I recently announced that I will be showing work in the upcoming Catholic Charities Gala of the Arts at Navy Pier. It has been a good learning experience to work with an outside organization on this. So many of my previous shows were self-organized and self-promoted. For this show, I could really just focus on the art, and let the experienced Art Committee do the rest.
The Art Committee is allotting a 5′ x 8′ hanging space for each artist. We are allowed to bring between four and nine pieces. We were asked to draw up our display ahead of the show at a 1:12 scale. On the day of the show, there will be no guesswork. The artists or their assistants will oversee the art installation according to the pre-designed layouts.
I took the idea of the layout sketch a step further and printed out copies of each piece to scale. This not only makes my layout design crystal-clear for the Art Committee, but it also gives a glimpse of the show to all the people who cannot purchase a ticket.
Gala of the Arts layout
You’ll notice there are no new pieces. I am still in the mindset of getting my existing inventory in front of new audiences. The Gala of the Arts crowd is definitely a new audience for me, and I look forward to seeing its response!
Last year, I made a number of pieces inspired by the Lithuanian Carmelite Icon, Our Lady of Ostrabrama (also known as Our Mother of Mercy, or Our Lady of the Gate of Dawn). You can see the first drawing I made at the left. I went on to produce prayer candles, holy cards, and other OLO images, most of which featured at the second NIA Art of the Solstice show. The prayer candles and holy cards sold well, but I had a lot of the merchandise left over.
Flash forward over a year and a half later. I happened to be having a conversation with someone about the history of OLO, and I mentioned the many art pieces I had made. It turns out this person was looking for gift ideas for a friend who is a Lithuanian American Catholic! Upon looking through some of my pieces, she decided to purchase the original drawing and one of the holy cards for her friend!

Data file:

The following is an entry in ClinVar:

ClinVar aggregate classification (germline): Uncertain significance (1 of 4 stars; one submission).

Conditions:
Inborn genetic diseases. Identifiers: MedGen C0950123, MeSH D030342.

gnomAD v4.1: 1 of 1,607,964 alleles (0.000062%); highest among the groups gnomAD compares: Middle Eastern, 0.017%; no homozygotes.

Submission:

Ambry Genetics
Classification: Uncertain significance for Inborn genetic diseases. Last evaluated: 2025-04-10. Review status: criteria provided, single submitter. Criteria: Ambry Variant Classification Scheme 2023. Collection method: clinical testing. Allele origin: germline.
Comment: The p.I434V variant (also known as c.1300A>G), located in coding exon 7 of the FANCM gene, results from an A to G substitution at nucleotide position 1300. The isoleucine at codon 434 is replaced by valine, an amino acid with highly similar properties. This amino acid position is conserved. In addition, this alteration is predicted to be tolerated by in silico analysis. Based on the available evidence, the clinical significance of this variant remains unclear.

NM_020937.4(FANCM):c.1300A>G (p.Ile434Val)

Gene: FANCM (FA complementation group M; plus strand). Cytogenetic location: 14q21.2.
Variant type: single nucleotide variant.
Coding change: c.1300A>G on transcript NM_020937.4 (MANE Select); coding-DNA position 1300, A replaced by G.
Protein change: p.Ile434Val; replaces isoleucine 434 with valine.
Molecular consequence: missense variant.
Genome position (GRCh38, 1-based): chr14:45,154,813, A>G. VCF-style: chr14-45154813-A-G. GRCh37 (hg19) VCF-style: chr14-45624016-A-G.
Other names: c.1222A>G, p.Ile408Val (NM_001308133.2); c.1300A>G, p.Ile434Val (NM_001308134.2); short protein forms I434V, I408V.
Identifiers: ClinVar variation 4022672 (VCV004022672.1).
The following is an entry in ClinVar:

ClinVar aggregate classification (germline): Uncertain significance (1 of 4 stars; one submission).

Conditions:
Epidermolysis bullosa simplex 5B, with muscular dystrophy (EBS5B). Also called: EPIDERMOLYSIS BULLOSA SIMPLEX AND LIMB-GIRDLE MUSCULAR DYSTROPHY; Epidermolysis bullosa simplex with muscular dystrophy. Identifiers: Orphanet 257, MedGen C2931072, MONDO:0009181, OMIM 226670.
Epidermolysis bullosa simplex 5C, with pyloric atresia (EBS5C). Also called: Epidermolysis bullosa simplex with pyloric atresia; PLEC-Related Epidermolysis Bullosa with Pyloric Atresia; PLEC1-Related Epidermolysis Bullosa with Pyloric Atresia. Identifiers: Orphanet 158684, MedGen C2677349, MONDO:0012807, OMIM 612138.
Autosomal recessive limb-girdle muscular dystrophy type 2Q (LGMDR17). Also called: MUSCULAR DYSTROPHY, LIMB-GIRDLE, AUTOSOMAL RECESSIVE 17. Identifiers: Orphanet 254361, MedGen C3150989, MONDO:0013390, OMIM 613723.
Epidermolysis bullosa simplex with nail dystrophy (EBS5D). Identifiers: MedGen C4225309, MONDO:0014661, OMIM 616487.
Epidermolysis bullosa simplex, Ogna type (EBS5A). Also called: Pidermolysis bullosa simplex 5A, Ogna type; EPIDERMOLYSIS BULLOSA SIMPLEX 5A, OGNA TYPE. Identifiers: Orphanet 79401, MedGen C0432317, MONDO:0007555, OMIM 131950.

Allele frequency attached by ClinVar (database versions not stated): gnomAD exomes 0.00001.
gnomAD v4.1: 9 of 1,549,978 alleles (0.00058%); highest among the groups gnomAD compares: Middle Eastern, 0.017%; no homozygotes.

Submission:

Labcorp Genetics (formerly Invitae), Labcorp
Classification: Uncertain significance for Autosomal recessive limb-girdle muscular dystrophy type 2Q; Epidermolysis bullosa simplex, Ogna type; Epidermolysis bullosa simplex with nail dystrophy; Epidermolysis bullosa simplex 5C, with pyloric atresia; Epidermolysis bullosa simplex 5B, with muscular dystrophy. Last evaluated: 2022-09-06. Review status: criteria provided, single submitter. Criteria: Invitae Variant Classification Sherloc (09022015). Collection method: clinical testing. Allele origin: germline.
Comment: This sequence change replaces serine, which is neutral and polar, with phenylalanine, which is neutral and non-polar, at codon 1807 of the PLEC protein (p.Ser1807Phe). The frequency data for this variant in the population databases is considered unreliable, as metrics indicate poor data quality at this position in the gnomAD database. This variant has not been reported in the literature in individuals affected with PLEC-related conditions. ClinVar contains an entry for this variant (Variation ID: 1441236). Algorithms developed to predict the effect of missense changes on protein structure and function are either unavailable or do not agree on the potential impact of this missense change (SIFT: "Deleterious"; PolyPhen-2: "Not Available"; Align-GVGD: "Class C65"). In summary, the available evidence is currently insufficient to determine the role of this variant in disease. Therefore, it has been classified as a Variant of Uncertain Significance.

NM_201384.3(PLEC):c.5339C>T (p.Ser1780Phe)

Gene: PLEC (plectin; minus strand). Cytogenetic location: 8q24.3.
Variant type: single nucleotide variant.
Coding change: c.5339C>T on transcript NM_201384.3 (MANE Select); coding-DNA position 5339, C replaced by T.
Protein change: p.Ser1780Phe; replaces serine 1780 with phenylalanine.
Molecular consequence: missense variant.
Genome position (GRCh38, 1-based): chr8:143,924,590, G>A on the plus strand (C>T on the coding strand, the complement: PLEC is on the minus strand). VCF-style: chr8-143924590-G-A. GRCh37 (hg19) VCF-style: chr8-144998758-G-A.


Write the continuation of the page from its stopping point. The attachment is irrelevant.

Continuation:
It goes to show that you never know when you will meet a potential client. You have to believe there is a home for each of your pieces somewhere, even if you don’t find it right away. Always be willing to talk about your work, and you will create the conditions in which buyers can discover you.
Way back in 2012, in my third blog post (which you can read here), I shared a few of the illustrations I made for author John Wawrzaszek’s Field Manual: Human Body zine. (You can read an excerpt from the hilariously surreal zine here.) I enjoyed the project, but I never expected to return to these illustrations I made so long ago….
John has also been organizing a long-running series of readings called Two Cookie Minimum. Last night was the 6th anniversary of the series, and John commemorated the occasion by presenting a couple of chapters from Human Body. He wanted to project some of the illustrations while he read, but he didn’t want to use the same black-and-white versions that everyone has already seen.
For this special anniversary, John asked me to colorize the drawings. I decided to make the coloration look like the printing techniques you see in old anatomy textbooks. (If you click on an image, you will get a closer look.) The result is fun and adds a new dimension to the drawings. You can see a photo from the reading here, taken by Alex Nall.